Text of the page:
So we are here to recall the names of our fallen comrades, friends and fellow Soldiers, Sailors, Airmen, Marines Coast Guardsmen and Health Service personnel. We remember them and the meaningfulness of all who have lost their lives in both war and peace. We honor each of them by remembering their names and recalling their lives in our thoughts, in the shared stories of our service together and in Memorial Day services and ceremonies like this one held around the country.
I would like to share the names of a few of my friends that have gone before me:
Capt Brian James, Capt Kevin Donnelly, and Lt Col Keith Sweeney and their families. They died in aircraft accidents preparing for combat across the years.
Col Dan Cushing USMC (Retired), a close friend and a Marine veteran of two wars who died by his own hand after 30 years of service. I will never understand it.
And most especially I remember and want to share the names of the two aircrews lost under my command in Iraq in 2007 — one from combat action — Morphine 12 — crew of seven, and one from a post maintenance check flight accident — Dry Ice 41 — crew of five. I would like to read their names to you.
Morphine 12 was HMM 364 from Purple Foxes, HI shot down in Fallajuh, Iraq, on 7 Feb 2007. The crew: Captain Jennifer Harris (USNA 2000), 1st Lieutenant Jared Landaker, Sgt Travis Pﬁster, Sgt. James Tijerina, Cpl. Thomas Saba, HM1 Gilbert Minjares, and HM3 Manuel Ruiz. By God’s Grace, I actually met and spent over two hours with the Morphine 12 CASEVAC aircrew talking tactics and getting their views on the battlefield, threats and challenges on my battlefield reconnaissance prior to deployment. The only one I had not met was Cpl Saba as he was new to the Wing. Morphine 12 was shot down on 7 Feb 2007 by a heat seeking missile while they were returning to base from a CASEVAC ﬂight to Bagdad. They were (4) days away from returning home to the United States.
Dry Ice 41 was B Company 1-52 from Sugar Bears, Alaska, crashed at Al Taqqaum Airfield, Iraq on 14 Aug 2007. The crew: CW2 Jackie L. McFarlane Jr., CWO Christopher C. Johnson, SSG Sean P. Fisher, SPC Steven R. Jewell, and SSG Stanley B. Reynolds. Dry ICE 41 was one of my Army CH-47 Chinook aircraft. They were performing a post—maintenance check flight to get the aircraft ready for a night mission. At 2,500 feet over Al Taqqadum Air Base, the transmission and rotor system seized and tore itself away from the aircraft. They died.
Today We Remember as individuals and as a nation, but it is a day not to be stuck in time or to dwell only upon sorrow, loss and woe. Instead, I say it is time to remember and to be grateful. Today, I am overwhelmingly grateful. I am grateful for our people, our Constitution and our Republic with its democratic principles and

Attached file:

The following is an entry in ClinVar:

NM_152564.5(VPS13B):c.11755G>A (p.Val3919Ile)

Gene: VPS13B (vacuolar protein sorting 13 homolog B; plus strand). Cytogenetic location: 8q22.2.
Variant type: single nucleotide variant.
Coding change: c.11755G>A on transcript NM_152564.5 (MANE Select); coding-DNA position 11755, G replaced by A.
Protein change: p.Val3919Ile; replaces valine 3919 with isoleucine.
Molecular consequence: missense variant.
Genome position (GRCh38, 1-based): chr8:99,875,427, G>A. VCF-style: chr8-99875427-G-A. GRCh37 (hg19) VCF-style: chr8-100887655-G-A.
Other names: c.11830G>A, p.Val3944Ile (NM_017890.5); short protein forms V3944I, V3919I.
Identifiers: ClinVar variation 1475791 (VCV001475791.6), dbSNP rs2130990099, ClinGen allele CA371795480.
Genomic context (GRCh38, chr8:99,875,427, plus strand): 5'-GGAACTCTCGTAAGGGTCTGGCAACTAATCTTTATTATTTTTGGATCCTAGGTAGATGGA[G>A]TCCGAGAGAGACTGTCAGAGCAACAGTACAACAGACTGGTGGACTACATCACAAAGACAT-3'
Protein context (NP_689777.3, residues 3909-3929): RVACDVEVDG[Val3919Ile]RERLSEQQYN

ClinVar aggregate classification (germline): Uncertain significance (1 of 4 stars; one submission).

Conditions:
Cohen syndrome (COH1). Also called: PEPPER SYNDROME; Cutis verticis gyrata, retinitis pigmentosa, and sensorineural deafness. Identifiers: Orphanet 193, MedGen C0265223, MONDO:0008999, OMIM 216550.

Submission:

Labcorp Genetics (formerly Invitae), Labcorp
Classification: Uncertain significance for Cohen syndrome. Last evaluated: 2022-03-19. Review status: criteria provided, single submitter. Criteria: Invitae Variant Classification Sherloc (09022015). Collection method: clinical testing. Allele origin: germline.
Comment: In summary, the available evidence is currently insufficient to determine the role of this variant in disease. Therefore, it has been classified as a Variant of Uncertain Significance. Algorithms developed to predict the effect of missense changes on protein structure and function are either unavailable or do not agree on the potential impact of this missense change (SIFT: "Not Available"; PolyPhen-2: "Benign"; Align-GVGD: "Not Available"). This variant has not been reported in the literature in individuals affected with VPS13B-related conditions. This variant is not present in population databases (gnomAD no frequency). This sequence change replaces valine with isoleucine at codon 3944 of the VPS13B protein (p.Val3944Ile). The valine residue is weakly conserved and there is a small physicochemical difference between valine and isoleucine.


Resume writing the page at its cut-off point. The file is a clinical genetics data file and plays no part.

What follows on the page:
I am grateful we Americans are the people of “E Pluribus Unum...out of many one” from the Great Seal Of The United States. We are one and bound as Americans by our Constitution and American exceptionalism.
I am grateful that our honored dead lived, fought and died for everyone of us and our posterity.
I am grateful that we had in the past and still have today such men and women who will answer the call.
I am grateful for the courage of our fallen and those serving who “Protected, Preserved and Made Prosperous” our nation and people in the past, in the present and going into the future.
I am grateful for courage, for it is courage by which a nation and people survive and are sustained across time.
Now, I am not going to tell the Veterans who have seen combat anything new. Webster’s defines courage as “Facing danger or risk without fear.” But every combat veteran here knows that definition is wrong.
The real definition of courage is “Facing danger or risk WITH your fears and doing the right thing anyway.” Yes, I am grateful For courage.
I will end by reading something written for another Memorial Day. It still has great significance today and is worth remembering.
“...But, in a larger sense, we can not dedicate, we can not consecrate, we can not hallow this ground. The brave men, living and dead, who struggled here, have consecrated it far above our poor power to add or detract. The world will little note nor long remember what we say here, but it can never forget what they did here. It is for us the living, rather, to be dedicated here to the unfinished work which they who fought here have thus far so nobly advanced.
It is rather for us to be here dedicated to the great task remaining before us, that from these honored dead we take increased devotion to that cause for which they gave the last full measure of devotion, that we here highly resolve that these dead shall not have died in vain, that this nation, under God, shall have a new birth of freedom and that government of the people, by the people, for the people, shall not perish from the earth.”
Abraham Lincoln, “